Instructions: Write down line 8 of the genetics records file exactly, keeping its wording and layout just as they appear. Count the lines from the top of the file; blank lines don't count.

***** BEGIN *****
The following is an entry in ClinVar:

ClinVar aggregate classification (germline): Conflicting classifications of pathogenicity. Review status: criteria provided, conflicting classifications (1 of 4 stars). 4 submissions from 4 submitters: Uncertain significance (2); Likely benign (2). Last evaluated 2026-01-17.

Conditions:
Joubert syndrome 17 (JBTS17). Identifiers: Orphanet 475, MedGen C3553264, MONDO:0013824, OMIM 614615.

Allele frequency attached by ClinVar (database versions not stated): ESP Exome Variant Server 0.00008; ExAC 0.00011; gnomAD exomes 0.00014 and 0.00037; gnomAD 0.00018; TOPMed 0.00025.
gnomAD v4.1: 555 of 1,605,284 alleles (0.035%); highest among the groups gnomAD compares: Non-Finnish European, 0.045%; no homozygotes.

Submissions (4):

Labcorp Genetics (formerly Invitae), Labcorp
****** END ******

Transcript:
Labcorp Genetics (formerly Invitae), Labcorp